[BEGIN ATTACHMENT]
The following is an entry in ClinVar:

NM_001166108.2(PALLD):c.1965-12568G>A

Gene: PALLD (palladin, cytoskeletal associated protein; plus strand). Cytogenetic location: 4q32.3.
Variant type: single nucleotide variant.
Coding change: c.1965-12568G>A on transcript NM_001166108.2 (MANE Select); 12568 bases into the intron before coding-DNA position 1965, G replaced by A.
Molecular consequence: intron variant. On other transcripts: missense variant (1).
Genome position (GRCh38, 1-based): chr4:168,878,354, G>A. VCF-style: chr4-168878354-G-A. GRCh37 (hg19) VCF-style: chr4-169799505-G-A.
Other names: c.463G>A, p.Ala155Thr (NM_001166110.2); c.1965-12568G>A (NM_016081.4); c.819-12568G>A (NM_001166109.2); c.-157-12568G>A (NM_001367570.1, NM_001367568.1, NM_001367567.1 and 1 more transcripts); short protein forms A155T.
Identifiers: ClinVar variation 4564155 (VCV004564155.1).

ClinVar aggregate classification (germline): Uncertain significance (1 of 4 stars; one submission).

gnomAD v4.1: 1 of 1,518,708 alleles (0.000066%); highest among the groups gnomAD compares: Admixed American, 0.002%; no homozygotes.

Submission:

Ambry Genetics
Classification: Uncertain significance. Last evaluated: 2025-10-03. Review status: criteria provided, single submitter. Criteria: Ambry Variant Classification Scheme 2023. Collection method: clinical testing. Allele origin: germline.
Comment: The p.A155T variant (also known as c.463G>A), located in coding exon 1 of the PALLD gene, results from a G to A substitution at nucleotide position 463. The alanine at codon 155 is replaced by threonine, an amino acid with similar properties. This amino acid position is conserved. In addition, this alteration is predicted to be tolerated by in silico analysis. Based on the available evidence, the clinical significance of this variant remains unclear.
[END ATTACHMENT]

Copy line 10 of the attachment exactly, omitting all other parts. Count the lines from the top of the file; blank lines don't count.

ClinVar aggregate classification (germline): Uncertain significance (1 of 4 stars; one submission).